Some people were born with a silver spoon, and they, most likely, do not understand what it means to be rich. Only people who grew up next to wealthy families know the subtle signs that some simply had it better than others.
Shower Vs. Bathtub
If you have a shower and a bathtub, you are rich. But, it was not always this way, as one person wrote:
"Showing my age but having a shower in your house. Back in the day, only people with money had showers. We all only had baths."
The power of duvet
Another person explained that the rich ones always had duvets:
"Knowing what a duvet cover is and owning one. I remember when my wife and I were newlyweds, and she was telling me how we needed a duvet cover for our bed. I had no clue what a duvet cover was prior, as I always thought people just purchase sheets and/or the big-ass blankets with the lion/tiger prints. Suffice to say, my mind was blown away."
When eating out was ultra posh
To be fair, the prices of delivery have dropped in the past decade, but here is what it used to be:
"Having food delivered. $5-$10 mark up?? Are you kidding? For that matter, just going OUT to eat was a luxury."
Buying more than just necessities
This applies to today's word, sadly:
"Eating out. Birthday presents and Christmas presents that are not clothes or school supplies. New clothes that are not hand-me-downs. And haircuts at a hairdresser."
Some went to summer camps, others worked
"Kids that went to summer camp. I got sent to long distant family and worked on family farm."
The clear sign of wealth - a fruit bowl
"Fresh fruit and vegetables. Anything we ever got was frozen or from a can. Frozen and canned last longer too."
This person added something that proves that eating healthy was never cheap:
"People that openly had fruit bowls on their tables was the epitome of lavish for me as a kid."
Eating whenever, whatever
"Being allowed to go in the fridge and get something to drink or eat without having to ask or worry about being yelled at."
Helth insurance was always an issue
Some things never change. The rich do not have to wait for things to get terrible to see a doctor or pay all the bills.
"Not having to worry about food or bills. Paying out of pocket at the dentist."
Speaking of bills, heating is optional
A person explained that having "the heating on in the winter" was a clear sign of wealth. Again, this is an ongoing issue.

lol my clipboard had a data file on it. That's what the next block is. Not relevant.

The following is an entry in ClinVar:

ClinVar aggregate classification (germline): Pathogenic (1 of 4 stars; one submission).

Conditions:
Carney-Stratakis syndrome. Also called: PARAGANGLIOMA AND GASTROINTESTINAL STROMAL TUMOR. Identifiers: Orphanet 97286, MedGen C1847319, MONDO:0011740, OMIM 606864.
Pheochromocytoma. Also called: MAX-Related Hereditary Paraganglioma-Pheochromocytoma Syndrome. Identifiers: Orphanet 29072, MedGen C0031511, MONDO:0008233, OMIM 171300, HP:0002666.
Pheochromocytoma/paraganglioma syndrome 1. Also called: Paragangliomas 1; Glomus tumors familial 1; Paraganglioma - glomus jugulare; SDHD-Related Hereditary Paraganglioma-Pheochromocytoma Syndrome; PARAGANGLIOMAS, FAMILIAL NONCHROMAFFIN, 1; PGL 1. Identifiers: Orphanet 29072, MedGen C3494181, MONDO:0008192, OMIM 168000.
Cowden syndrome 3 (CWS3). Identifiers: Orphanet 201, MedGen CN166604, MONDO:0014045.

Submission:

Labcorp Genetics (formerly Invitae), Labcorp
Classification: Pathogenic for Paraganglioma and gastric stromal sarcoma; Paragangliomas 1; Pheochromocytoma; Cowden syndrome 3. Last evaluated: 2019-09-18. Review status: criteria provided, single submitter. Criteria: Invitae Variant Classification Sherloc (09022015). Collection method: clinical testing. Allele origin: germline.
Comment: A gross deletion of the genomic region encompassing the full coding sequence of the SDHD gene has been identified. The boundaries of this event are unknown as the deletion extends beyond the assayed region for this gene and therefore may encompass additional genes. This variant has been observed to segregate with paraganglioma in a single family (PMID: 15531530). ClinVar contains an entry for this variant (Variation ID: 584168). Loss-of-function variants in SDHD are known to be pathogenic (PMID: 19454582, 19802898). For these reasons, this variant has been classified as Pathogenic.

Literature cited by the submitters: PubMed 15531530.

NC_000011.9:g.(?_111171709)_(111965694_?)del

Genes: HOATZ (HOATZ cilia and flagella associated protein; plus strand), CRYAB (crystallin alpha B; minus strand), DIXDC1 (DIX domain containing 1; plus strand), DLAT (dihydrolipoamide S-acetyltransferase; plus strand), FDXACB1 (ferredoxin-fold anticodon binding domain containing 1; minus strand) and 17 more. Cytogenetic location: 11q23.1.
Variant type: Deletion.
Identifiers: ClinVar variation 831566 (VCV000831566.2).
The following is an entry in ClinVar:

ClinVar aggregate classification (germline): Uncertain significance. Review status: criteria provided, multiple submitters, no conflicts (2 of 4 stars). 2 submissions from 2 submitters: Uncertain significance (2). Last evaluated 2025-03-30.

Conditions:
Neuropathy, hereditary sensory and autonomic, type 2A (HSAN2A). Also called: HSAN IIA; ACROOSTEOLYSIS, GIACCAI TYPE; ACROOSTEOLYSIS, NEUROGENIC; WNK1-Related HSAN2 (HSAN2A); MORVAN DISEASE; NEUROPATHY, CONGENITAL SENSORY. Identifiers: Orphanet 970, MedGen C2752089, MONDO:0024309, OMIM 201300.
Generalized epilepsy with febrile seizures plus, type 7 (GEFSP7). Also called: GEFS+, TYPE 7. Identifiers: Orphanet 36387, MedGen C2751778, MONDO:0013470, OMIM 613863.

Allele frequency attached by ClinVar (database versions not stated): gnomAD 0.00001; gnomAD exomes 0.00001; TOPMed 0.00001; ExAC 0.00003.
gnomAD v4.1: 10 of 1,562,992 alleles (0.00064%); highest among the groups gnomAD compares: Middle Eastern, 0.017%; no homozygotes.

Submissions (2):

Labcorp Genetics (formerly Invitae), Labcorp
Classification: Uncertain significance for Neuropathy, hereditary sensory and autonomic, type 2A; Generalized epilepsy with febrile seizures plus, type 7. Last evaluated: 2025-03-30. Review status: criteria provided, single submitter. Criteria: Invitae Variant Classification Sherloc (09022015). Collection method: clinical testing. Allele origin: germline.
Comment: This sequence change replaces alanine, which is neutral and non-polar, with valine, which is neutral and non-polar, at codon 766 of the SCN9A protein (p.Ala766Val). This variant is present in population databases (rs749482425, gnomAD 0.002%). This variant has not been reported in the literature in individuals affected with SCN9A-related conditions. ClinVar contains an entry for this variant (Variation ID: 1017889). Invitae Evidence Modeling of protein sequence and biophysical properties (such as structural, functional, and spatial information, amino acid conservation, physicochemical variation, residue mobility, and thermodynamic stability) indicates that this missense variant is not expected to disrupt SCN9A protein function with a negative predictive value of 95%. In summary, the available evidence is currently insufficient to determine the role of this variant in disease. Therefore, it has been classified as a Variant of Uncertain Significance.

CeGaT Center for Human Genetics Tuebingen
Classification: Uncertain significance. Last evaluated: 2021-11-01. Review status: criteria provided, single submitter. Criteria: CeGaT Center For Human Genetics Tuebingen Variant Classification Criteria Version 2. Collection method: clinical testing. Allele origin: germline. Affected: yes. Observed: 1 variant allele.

Stairs and healthy meals
"Stairs. I've always lived in an apartment, so for me, I really hope that I'll one day have a house with stairs. Also well-balanced meals, three meals a day."
Not eating the food for poor
The dream of those less fortunate was always the same: having enough to get good foods while managing to balance bills and not going broke:
"Paying all your bills without eating Ramen noodles."
Money causes stress which leads to arguments
Wealthy parents have one less thing to fight about - money. As one person said, being wealthy meant having "parents that didn't fight."
"Mine and my other poor friends' parents were always fighting. Most of the time, my parents fought it was over money. You could tell that they were just scared whether or not we were going to make it, and that's how it manifested. You just never really saw that same type of fighting at the friend's parents, who were comfortable."
Of course, money is not the only thing that can go wrong, but "there's a unique chaotic tension in poor households that is hard to describe."
There's more to life than main courses
A person wrote that having a chance to order outside the main course meant that you grew up without worrying about money:
"Getting an appetizer and/or dessert at a restaurant in addition to an entree."
Having privacy is a privilege, as one person who grew up poor wrote that being rich meant:
"Everyone having their own room. We all slept in a single room."
Hiring people to do stuff is a luxury